Fixated on your food or nutty about nutrition?
According to a DN study by DNAFit, which has defined the nutrichondria condition, almost half the adult population say they have a food allergy or intolerance, yet just 15% have had this medically confirmed. For the remaining 30%, their self-diagnosis could have a drastic impact on everything from their wellbeing, relationships and bank balance.
The age of intolerance
In recent years, it has become increasingly common for people to declare and self-diagnose an intolerance and change their diet accordingly. The study found that one in three Brits believe they’re lactose intolerant and one-in-four intolerant to gluten – yet only 5% have had medical diagnoses for either condition.
The reasons for a self-diagnosis? It’s mixed, varied and rarely scientific. The cause for over a fifth of people is identifying with a celebrity who has exhibited similar symptoms followed by receiving advice from a friend or family member, reading an article about intolerance, sudden weight gain or because of an influencer on social media.
Who is at risk?
According to the study it is the 25-34 age group who are most likely to suffer from Nutrichondria. A huge 57% of people in that age category believe they have an intolerance or allergy at some point, compared to just 28% for those aged over 55.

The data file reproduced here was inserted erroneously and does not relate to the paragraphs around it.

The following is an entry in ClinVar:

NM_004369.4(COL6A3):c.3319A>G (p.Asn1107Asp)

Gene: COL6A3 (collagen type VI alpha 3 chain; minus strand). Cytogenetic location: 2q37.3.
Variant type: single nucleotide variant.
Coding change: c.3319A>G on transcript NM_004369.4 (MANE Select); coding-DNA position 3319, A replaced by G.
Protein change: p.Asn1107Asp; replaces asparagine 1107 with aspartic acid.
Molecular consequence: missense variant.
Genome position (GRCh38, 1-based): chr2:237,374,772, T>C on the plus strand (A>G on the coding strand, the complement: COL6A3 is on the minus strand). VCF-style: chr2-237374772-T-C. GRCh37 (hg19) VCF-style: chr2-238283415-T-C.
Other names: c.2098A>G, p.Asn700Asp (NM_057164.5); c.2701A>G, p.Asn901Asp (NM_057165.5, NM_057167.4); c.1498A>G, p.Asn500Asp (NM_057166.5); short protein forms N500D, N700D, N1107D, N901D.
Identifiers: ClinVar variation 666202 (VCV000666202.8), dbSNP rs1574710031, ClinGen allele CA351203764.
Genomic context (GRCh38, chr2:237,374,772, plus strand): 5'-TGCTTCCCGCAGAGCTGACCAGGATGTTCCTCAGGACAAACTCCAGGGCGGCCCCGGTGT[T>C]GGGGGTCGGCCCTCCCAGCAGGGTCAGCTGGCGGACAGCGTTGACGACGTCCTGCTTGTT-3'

Over half also said they would consider following a gluten-free diet even if they weren’t diagnosed with any medical reasons to do so. Yet this would mean cutting out wheat and grains that are proven to have cardiovascular benefits and avoiding popular, social food and drink such as bread, pasta and beer, whilst also paying up to 17% more for gluten-free alternatives.
Remarkably the study also revealed that 7% of young Brits aged 16-24 now refuse to eat vegetables in the belief that they are intolerant to them, despite no medical diagnoses.
What is the impact?
Nutrichondria comes at another price: friendship and relationships. Some admitted they would decline an invite to dine with someone who had a self-imposed food allergy and almost half have at some point had a meal they prepared snubbed by someone who had self-diagnosed a food allergy.
Indeed, case studies undertaken alongside the report found some participants that had omitted a food group from their lives for over 20 years, only to find they didn’t suffer from their suspected intolerance at all.
What is the solution?
To help the UK population better understand their bodies to ensure accurate diagnosis. 75% of people said they would consider taking a home test to find out what food they should be eating or avoiding.